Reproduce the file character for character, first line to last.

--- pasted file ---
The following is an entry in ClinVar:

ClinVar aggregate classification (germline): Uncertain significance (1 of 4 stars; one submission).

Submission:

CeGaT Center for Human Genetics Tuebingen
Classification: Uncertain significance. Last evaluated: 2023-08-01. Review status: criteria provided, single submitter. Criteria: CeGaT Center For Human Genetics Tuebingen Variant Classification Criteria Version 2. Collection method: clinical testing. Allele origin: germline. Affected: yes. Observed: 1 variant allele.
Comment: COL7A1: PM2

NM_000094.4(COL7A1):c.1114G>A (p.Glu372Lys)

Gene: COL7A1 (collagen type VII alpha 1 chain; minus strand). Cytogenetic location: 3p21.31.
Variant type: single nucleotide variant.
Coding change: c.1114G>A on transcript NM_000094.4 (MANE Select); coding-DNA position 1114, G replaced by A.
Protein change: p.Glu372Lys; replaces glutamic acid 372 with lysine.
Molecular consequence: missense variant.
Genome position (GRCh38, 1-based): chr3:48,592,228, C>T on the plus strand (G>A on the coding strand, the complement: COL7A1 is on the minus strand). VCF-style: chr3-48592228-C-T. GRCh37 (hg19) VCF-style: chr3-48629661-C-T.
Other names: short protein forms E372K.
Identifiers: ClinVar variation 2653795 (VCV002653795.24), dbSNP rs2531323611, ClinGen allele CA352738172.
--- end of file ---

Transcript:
The following is an entry in ClinVar:

ClinVar aggregate classification (germline): Uncertain significance (1 of 4 stars; one submission).

Submission:

CeGaT Center for Human Genetics Tuebingen
Classification: Uncertain significance. Last evaluated: 2023-08-01. Review status: criteria provided, single submitter. Criteria: CeGaT Center For Human Genetics Tuebingen Variant Classification Criteria Version 2. Collection method: clinical testing. Allele origin: germline. Affected: yes. Observed: 1 variant allele.
Comment: COL7A1: PM2

NM_000094.4(COL7A1):c.1114G>A (p.Glu372Lys)

Gene: COL7A1 (collagen type VII alpha 1 chain; minus strand). Cytogenetic location: 3p21.31.
Variant type: single nucleotide variant.
Coding change: c.1114G>A on transcript NM_000094.4 (MANE Select); coding-DNA position 1114, G replaced by A.
Protein change: p.Glu372Lys; replaces glutamic acid 372 with lysine.
Molecular consequence: missense variant.
Genome position (GRCh38, 1-based): chr3:48,592,228, C>T on the plus strand (G>A on the coding strand, the complement: COL7A1 is on the minus strand). VCF-style: chr3-48592228-C-T. GRCh37 (hg19) VCF-style: chr3-48629661-C-T.
Other names: short protein forms E372K.
Identifiers: ClinVar variation 2653795 (VCV002653795.24), dbSNP rs2531323611, ClinGen allele CA352738172.